I spent last night on what is technically called a ‘farm’, but probably resembles something closer to a small city. No lie! Fazenda Sao Paulo has a church, soccer pitch, school, medical clinic and other great amenities for its workers.
Not only does it have hectares and hectares of coffee plants (literally, as far as my eyes can see), it also breeds pigs and cattle and is so concerned about sustainable energy that it actually uses the excrement from these animals as energy — much of which goes to the dryers for the coffee. Literally, there is always work to be done.
Last Saturday night, however, was not about work. It was simply time to relax. Juan Gilmar, the manager of the fazenda, organised a horse ride from one of the neighbouring farms. When the ride was finished, everyone was greeted by a huge BBQ and old-fashioned Brazilian country music. I will not forget something that Gilmar said to me that night.
He stated — with certainty — that while it is important to work hard, it is as important to celebrate the work that has been done.
These are the type of people I have encountered here in Santo Antonio. Wonderfully kind and good natured, peaceful yet full of life and possessing a real passion for and professionalism around coffee. Because Santo Antonio Estates is a co-op, many of the farm owners were keen to show me their land and patios, pulpers and dryers, various plant varietals and the bits of their property that were special to them. Honestly, I was impressed. Coffee in Brazil is a different ball game; it’s big business. Organisation, traceability and management are as much a part of their success as the varietal of the coffee plant or soil. I kept having the thought that while each origin has its own uniqueness and beauty, it would be good to get other origin farmers to see these places and peoples’ work. I believe it really would inspire and give fresh thoughts about organisational practices.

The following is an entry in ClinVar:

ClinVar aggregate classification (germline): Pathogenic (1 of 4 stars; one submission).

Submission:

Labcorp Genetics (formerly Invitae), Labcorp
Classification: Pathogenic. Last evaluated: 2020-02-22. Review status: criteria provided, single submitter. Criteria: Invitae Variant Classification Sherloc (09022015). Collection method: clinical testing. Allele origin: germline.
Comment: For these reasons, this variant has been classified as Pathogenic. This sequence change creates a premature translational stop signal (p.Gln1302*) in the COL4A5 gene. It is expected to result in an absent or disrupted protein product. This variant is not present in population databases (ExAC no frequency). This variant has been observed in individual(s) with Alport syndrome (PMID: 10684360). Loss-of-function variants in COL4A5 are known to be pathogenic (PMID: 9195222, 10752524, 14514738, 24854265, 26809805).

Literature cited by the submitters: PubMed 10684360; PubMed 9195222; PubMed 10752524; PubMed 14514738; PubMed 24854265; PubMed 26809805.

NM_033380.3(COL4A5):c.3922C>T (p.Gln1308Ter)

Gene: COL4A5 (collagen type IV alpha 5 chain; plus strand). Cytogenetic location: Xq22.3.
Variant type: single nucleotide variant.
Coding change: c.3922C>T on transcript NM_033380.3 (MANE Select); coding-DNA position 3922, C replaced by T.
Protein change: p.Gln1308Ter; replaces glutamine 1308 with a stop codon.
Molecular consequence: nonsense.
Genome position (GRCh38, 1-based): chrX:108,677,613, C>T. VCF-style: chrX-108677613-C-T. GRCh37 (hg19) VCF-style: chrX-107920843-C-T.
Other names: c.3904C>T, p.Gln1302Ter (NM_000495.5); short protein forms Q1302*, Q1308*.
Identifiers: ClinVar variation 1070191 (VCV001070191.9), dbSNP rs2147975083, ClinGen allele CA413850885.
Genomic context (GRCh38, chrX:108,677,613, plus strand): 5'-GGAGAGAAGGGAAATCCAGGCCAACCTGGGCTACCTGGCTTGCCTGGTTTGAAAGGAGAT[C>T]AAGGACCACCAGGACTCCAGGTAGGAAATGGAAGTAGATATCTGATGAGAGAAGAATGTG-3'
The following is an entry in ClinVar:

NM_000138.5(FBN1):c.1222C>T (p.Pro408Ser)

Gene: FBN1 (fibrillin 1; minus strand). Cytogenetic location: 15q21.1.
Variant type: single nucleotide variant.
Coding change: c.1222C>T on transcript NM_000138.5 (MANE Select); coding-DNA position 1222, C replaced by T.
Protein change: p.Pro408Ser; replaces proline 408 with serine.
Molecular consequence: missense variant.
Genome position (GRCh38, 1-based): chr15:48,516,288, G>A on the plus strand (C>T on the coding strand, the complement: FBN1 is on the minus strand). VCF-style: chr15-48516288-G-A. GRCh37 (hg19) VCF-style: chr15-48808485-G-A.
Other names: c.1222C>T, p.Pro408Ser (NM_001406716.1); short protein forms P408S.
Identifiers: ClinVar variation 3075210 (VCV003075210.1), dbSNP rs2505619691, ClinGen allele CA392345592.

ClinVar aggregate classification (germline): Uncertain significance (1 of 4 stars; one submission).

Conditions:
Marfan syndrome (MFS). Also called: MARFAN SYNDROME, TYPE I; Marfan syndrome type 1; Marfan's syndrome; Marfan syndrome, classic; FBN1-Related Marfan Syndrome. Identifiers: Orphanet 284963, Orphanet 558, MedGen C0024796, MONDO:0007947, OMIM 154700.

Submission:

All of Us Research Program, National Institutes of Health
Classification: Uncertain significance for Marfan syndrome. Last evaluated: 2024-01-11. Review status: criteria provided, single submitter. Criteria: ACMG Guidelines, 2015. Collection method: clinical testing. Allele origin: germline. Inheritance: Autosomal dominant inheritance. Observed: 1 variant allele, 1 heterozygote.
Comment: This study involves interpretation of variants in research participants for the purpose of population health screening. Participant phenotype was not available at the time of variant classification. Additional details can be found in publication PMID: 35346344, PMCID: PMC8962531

And the coffee! Please do not be persuaded that Brazil is not cause for excitement. There is as much beautiful coffee around the Santo Antonio region as there are beautiful people. We spent a solid morning cupping though a handful of natural and pulped natural lots.
As with most Brazilian coffees, the nut and chocolate was there, but these coffees also had a soft and creamy finish with a gentle lime-like acidity. Many were also fairly fruity, which always brings a bit of excitement.
What is best on trips like this is that after cupping you get to unveil which farm the coffees come from. When you can put a face to a cup of coffee, it makes for an unbelievable experience. It’s almost as if you were a part of it. Almost. But, even if we’re not really part of it, I (we) can still respect, admire and do as Juan Gilmar stated; celebrate — cup by cup — the work that has been done.